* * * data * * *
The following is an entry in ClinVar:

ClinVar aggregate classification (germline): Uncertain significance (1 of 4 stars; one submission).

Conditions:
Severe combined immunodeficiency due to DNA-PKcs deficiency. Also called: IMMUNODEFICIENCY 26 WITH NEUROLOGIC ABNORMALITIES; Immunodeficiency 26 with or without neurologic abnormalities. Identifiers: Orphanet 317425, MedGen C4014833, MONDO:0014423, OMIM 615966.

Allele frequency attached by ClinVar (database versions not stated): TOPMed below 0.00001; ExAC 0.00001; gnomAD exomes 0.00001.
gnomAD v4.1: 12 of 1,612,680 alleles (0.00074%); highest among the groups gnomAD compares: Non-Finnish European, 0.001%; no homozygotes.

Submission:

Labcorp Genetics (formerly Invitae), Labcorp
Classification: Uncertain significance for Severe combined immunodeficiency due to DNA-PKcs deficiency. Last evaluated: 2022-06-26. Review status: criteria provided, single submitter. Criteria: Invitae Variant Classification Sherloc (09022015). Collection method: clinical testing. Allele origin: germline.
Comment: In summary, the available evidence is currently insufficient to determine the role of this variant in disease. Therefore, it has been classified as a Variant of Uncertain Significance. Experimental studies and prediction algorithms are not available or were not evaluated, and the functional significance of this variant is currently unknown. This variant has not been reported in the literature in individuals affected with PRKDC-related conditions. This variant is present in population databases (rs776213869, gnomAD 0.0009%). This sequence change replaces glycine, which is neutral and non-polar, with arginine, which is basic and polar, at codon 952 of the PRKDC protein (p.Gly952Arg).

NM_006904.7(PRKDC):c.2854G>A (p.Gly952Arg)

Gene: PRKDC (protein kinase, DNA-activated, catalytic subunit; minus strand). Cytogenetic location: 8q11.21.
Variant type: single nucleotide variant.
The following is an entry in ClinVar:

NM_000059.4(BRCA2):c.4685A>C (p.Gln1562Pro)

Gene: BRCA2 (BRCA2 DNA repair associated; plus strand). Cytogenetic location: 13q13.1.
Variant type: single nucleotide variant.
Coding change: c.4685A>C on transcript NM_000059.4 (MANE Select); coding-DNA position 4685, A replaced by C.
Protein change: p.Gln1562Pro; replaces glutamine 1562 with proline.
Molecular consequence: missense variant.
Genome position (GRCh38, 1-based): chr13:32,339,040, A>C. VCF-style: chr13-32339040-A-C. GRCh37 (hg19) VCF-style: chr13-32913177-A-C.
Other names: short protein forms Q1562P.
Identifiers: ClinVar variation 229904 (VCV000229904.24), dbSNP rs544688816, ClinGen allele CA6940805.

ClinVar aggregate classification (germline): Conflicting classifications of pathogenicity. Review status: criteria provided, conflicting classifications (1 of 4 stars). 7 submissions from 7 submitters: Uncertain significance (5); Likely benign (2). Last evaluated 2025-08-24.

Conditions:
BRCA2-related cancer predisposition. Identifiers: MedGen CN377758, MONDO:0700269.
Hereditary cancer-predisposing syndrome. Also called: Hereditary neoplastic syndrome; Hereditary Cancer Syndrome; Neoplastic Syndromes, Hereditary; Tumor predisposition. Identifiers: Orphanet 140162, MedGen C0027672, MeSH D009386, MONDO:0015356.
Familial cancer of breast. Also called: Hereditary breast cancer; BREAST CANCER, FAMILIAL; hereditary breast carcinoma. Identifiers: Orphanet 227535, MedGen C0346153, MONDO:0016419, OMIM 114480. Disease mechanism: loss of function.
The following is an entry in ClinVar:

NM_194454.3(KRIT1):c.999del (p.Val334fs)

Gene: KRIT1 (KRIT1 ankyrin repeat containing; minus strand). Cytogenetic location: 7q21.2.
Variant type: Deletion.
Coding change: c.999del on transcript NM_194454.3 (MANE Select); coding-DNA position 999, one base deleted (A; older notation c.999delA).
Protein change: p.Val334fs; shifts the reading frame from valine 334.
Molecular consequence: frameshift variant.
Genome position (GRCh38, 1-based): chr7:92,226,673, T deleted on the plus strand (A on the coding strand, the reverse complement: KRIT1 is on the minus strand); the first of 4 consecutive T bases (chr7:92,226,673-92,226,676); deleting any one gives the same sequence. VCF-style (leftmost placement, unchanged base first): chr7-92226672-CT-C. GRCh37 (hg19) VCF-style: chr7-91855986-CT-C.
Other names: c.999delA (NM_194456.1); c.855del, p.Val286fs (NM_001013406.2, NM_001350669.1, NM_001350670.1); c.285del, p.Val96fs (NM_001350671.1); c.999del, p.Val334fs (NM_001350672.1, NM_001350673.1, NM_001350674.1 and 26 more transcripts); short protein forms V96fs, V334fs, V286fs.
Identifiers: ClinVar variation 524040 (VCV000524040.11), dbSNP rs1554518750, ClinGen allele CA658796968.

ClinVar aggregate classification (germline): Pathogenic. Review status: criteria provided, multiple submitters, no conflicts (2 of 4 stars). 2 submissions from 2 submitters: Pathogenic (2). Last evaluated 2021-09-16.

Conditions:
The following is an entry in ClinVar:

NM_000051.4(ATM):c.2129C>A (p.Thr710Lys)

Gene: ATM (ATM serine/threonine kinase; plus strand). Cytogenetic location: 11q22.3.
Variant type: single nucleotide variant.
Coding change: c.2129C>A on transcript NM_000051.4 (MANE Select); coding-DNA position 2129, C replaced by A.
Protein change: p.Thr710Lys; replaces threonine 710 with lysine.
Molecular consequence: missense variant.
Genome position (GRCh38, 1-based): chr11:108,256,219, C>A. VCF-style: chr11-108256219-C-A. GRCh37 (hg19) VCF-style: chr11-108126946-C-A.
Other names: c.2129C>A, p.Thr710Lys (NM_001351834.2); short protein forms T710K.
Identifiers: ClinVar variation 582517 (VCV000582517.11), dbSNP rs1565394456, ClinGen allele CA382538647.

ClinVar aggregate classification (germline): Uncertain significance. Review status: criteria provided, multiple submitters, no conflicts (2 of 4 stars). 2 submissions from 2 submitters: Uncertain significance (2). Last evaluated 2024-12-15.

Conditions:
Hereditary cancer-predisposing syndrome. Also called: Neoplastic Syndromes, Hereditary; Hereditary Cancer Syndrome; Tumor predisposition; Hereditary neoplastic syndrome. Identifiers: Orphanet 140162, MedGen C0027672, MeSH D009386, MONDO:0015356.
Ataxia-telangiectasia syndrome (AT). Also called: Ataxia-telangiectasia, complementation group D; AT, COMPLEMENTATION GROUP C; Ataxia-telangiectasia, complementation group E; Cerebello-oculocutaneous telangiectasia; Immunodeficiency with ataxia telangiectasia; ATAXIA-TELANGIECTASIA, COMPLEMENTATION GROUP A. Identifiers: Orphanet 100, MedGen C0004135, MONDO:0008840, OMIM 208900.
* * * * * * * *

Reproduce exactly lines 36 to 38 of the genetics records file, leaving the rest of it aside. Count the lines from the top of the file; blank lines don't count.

Genome position (GRCh38, 1-based): chr7:92,226,673, T deleted on the plus strand (A on the coding strand, the reverse complement: KRIT1 is on the minus strand); the first of 4 consecutive T bases (chr7:92,226,673-92,226,676); deleting any one gives the same sequence. VCF-style (leftmost placement, unchanged base first): chr7-92226672-CT-C. GRCh37 (hg19) VCF-style: chr7-91855986-CT-C.
Other names: c.999delA (NM_194456.1); c.855del, p.Val286fs (NM_001013406.2, NM_001350669.1, NM_001350670.1); c.285del, p.Val96fs (NM_001350671.1); c.999del, p.Val334fs (NM_001350672.1, NM_001350673.1, NM_001350674.1 and 26 more transcripts); short protein forms V96fs, V334fs, V286fs.
Identifiers: ClinVar variation 524040 (VCV000524040.11), dbSNP rs1554518750, ClinGen allele CA658796968.